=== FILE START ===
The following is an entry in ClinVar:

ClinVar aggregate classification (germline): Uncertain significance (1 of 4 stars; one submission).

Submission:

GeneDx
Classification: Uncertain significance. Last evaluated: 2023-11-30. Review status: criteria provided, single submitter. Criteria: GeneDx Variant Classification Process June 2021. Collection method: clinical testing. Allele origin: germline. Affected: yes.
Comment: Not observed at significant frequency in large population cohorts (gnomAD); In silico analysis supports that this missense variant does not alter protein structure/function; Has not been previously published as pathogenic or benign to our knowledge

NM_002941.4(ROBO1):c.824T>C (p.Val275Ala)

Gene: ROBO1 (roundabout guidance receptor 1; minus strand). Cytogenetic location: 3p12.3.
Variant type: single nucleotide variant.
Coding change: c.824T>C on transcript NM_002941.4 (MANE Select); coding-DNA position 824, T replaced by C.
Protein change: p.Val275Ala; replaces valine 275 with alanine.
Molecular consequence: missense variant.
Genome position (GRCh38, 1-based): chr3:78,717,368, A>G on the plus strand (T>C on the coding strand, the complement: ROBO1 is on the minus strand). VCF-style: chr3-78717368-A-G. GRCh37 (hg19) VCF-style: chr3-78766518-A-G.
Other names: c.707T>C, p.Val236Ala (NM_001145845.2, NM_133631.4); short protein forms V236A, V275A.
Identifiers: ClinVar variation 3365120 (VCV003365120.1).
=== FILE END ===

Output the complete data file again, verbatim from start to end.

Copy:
The following is an entry in ClinVar:

ClinVar aggregate classification (germline): Uncertain significance (1 of 4 stars; one submission).

Submission:

GeneDx
Classification: Uncertain significance. Last evaluated: 2023-11-30. Review status: criteria provided, single submitter. Criteria: GeneDx Variant Classification Process June 2021. Collection method: clinical testing. Allele origin: germline. Affected: yes.
Comment: Not observed at significant frequency in large population cohorts (gnomAD); In silico analysis supports that this missense variant does not alter protein structure/function; Has not been previously published as pathogenic or benign to our knowledge

NM_002941.4(ROBO1):c.824T>C (p.Val275Ala)

Gene: ROBO1 (roundabout guidance receptor 1; minus strand). Cytogenetic location: 3p12.3.
Variant type: single nucleotide variant.
Coding change: c.824T>C on transcript NM_002941.4 (MANE Select); coding-DNA position 824, T replaced by C.
Protein change: p.Val275Ala; replaces valine 275 with alanine.
Molecular consequence: missense variant.
Genome position (GRCh38, 1-based): chr3:78,717,368, A>G on the plus strand (T>C on the coding strand, the complement: ROBO1 is on the minus strand). VCF-style: chr3-78717368-A-G. GRCh37 (hg19) VCF-style: chr3-78766518-A-G.
Other names: c.707T>C, p.Val236Ala (NM_001145845.2, NM_133631.4); short protein forms V236A, V275A.
Identifiers: ClinVar variation 3365120 (VCV003365120.1).